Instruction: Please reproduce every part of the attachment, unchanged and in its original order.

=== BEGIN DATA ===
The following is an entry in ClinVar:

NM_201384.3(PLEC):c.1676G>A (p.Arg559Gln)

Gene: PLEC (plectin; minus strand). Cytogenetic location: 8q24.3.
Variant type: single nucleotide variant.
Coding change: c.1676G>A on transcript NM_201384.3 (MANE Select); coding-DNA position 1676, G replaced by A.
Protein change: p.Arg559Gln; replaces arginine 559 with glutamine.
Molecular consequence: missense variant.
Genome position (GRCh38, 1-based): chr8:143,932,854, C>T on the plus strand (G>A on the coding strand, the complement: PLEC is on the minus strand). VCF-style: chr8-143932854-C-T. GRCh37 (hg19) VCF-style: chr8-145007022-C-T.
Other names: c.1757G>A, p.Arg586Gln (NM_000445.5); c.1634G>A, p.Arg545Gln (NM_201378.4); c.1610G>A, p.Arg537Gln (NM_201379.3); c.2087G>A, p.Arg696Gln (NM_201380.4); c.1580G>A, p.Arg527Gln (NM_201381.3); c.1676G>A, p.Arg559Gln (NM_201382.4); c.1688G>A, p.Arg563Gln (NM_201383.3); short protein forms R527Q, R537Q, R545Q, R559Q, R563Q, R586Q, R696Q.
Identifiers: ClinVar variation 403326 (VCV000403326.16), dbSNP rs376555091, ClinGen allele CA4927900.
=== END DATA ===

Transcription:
The following is an entry in ClinVar:

NM_201384.3(PLEC):c.1676G>A (p.Arg559Gln)

Gene: PLEC (plectin; minus strand). Cytogenetic location: 8q24.3.
Variant type: single nucleotide variant.
Coding change: c.1676G>A on transcript NM_201384.3 (MANE Select); coding-DNA position 1676, G replaced by A.
Protein change: p.Arg559Gln; replaces arginine 559 with glutamine.
Molecular consequence: missense variant.
Genome position (GRCh38, 1-based): chr8:143,932,854, C>T on the plus strand (G>A on the coding strand, the complement: PLEC is on the minus strand). VCF-style: chr8-143932854-C-T. GRCh37 (hg19) VCF-style: chr8-145007022-C-T.
Other names: c.1757G>A, p.Arg586Gln (NM_000445.5); c.1634G>A, p.Arg545Gln (NM_201378.4); c.1610G>A, p.Arg537Gln (NM_201379.3); c.2087G>A, p.Arg696Gln (NM_201380.4); c.1580G>A, p.Arg527Gln (NM_201381.3); c.1676G>A, p.Arg559Gln (NM_201382.4); c.1688G>A, p.Arg563Gln (NM_201383.3); short protein forms R527Q, R537Q, R545Q, R559Q, R563Q, R586Q, R696Q.
Identifiers: ClinVar variation 403326 (VCV000403326.16), dbSNP rs376555091, ClinGen allele CA4927900.